Keeping Kosher

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So what makes a person Jewish? Well you do Jewish things. Such as? Keeping kosher.

Now that I’ve converted, most days I’d probably forget that I’m even Jewish now. Lately my boyfriend has been on my case about how I introduce the Jewish aspect of my life to people. I don’t go around saying, “I’m Jewish!” I did that for about a day and now if the topic ever comes up, which it rarely does, I simply say, “I converted.” According to my boyfriend that makes me sound less Jewish. He’s like, “Stop saying you converted. Just say you’re Jewish.”

Ok. Fine. I’m Jewish. I keep kosher. Amongst other things — the Jewish aspect of my life feels so natural now, I don’t really have to obsess over every detail as much anymore…and there’s still lots to learn, but I’ll learn as I go from here on out. Ultimately, since I wasn’t born Jewish, I can’t say I’m a Jew by birth. I identify as more of a spiritual/religious Jew and that means if I don’t abide by the Jewish laws to some extent, then how can I call myself Jewish at all.

I recently read an article in the Jewish Journal about one European girl’s conversion and she mentioned that the hardest aspect of “becoming Jewish” was keeping kosher. For me, this has been the easiest part. The hardest was learning how to read in Hebrew…and I seriously need to revisit that soon or I’ll totally forget everything I just learnt. So I started keeping kosher by accident before I even considered studying Judaism. My boyfriend has kept kosher since his bar mitzvah and since we often share meals, if I ever had to cook, it had to be kosher and if he ever cooked, it was already kosher. So by default I started eating kosher.

Keeping kosher is under the umbrella of Kashrut: Jewish Dietary Laws. I respect this because there are a lot of ethics involved. The way an animal is sacrificed brings a minimal amount of pain, so I’m not eating cows that have been tortured in slaughterhouses. And the animal can’t have any physical or health defects. I never considered this before and after I started eating kosher I began to wonder if previously I had been eating disabled cows…or cancerous cows?! You mean to tell me this shyte is not regulated in the non Jewish world?! No wonder everyone’s dying from cancer! We need to stop eating cancer cows!

Kosher also means you can’t mix meat or dairy, because dairy comes from animals…and according to my boyfriend if you eat meat in dairy, it’s like eating an animal in it’s mother’s milk…the logic is something along those lines. Makes sense I suppose. Other than that, no pork or shellfish. Not necessarily because pigs are gross but because they’re smart animals…and you probably shouldn’t eat an intelligent animal. Plus pigs are cute. I mean who knows why you can’t eat pork entirely. That aspect of it was always a bit unclear to me. But if you are what you eat, then shellfish are considered bottom feeders and pigs, well they’re pigs. I did, however, go through a brief withdrawal from bacon cause you know I’m a pig (I like to eat) — ok. not that funny. But Jim Gaffigan did this standup set about how bacon is the best and it affected my appetite for bacon a bit…or a lot. But the one time I caved and ate bacon, bad things happened to me that day, so I decided it was in my best interests to just keep kosher and not risk getting cursed. hahaha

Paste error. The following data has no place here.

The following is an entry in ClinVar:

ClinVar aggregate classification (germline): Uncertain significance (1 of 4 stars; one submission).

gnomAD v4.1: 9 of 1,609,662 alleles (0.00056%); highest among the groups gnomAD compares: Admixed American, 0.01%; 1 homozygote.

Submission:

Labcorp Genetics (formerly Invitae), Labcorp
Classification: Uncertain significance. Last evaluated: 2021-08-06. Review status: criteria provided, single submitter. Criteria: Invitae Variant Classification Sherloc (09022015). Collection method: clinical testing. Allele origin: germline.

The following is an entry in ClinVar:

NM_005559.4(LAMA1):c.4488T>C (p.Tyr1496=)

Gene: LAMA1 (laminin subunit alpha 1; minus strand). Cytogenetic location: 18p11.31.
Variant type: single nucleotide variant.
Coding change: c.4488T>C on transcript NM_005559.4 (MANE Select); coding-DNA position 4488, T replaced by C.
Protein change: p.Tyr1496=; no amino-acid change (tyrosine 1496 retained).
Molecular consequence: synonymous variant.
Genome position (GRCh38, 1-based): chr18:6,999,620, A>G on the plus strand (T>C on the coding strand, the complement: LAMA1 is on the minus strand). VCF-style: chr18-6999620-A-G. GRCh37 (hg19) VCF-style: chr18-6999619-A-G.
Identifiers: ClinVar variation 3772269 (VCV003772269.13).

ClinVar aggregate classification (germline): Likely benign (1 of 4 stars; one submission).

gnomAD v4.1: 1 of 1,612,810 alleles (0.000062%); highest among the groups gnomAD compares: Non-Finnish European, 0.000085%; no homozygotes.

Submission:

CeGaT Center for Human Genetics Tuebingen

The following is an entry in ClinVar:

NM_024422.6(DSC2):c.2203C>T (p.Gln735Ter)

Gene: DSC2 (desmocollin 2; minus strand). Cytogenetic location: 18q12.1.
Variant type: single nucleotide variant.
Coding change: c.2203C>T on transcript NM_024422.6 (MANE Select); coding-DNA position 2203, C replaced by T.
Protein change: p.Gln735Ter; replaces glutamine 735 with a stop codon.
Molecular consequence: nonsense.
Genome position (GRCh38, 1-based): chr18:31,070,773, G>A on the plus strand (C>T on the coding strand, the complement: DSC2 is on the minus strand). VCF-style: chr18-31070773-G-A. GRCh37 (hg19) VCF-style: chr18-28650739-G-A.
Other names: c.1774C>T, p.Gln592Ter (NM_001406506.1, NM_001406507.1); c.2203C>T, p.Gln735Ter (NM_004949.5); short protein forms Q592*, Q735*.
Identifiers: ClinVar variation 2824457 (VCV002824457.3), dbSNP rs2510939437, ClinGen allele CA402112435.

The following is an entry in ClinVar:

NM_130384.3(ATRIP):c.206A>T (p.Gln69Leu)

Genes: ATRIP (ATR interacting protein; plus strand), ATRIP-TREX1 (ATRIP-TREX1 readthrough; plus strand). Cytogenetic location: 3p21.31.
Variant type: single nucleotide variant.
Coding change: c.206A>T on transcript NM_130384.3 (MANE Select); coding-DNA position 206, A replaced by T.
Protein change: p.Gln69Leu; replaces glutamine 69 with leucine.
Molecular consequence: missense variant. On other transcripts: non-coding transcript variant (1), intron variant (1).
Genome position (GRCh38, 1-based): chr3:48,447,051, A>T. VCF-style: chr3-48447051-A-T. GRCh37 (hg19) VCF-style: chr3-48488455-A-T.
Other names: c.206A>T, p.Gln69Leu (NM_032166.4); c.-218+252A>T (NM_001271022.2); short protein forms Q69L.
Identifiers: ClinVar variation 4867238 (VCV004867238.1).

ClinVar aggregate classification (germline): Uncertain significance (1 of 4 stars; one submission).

Now, I’ve met a lot of Jewish people who don’t bother keeping kosher and I even stumbled on this Rabbi’s account of why she doesn’t keep kosher. So it’s not something every Jew abides by…I think in general the Orthodox are much better at sticking to it. But it requires discipline to keep kosher, for example you can’t order certain foods at non-kosher restaurants, but since so much of my life had lacked routine and structure prior to studying Judaism, I feel like some boundaries, even dietary boundaries are healthy for me. And seriously, it’s not like trying to be vegan or anything. And we happen to have a Kosher market on the corner of our street – Ariel Glatt Kosher Market.

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We happen to live in a highly populated Orthodox Jewish neighborhood, which means we have close access to some of the best kosher restaurants in town and even the local Ralphs has a kosher section.

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But really, since I started eating kosher the quality of what I eat has improved astronomically. My boyfriend used to own a French Mediterranean restaurant in Palm Springs with his dad, so he’s ensured we always eat 5 Star quality.

Here’s a visual glimpse into my kosher life.

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foodphoto photo 1 photo 3k11k10k8K7k1ChallahFrenchtoast

A lot of these recipes are extracted from a cookbook entitled, Jerusalem. Plus, all vegetables, dairy products & fish are naturally considered kosher and we improvise a lot – chocolate chip challah french toast, fancy meatballs, stuffed zucchinis…etc. To sum up my Jewish dietary life is awesome!

The hardest part has been sticking to the time restrictions between dairy and meat – 3 hours in the particular Jewish tradition I’m sticking to, others wait 6 hours. It’s just I like milk in my coffee and I drink coffee all the time. But for the most part I’m used to it now.

Put it this way, as poor and financially deficient as I have been lately, I have never missed a meal and I’ve been eating like a Queen, a Jewish Queen, or Jewess let’s say.

Keeping kosher makes eating much more of a spiritual experience and since we stuff our mouths at least three times a day, I suppose it should be spiritual. So there you have it: Keeping Kosher!

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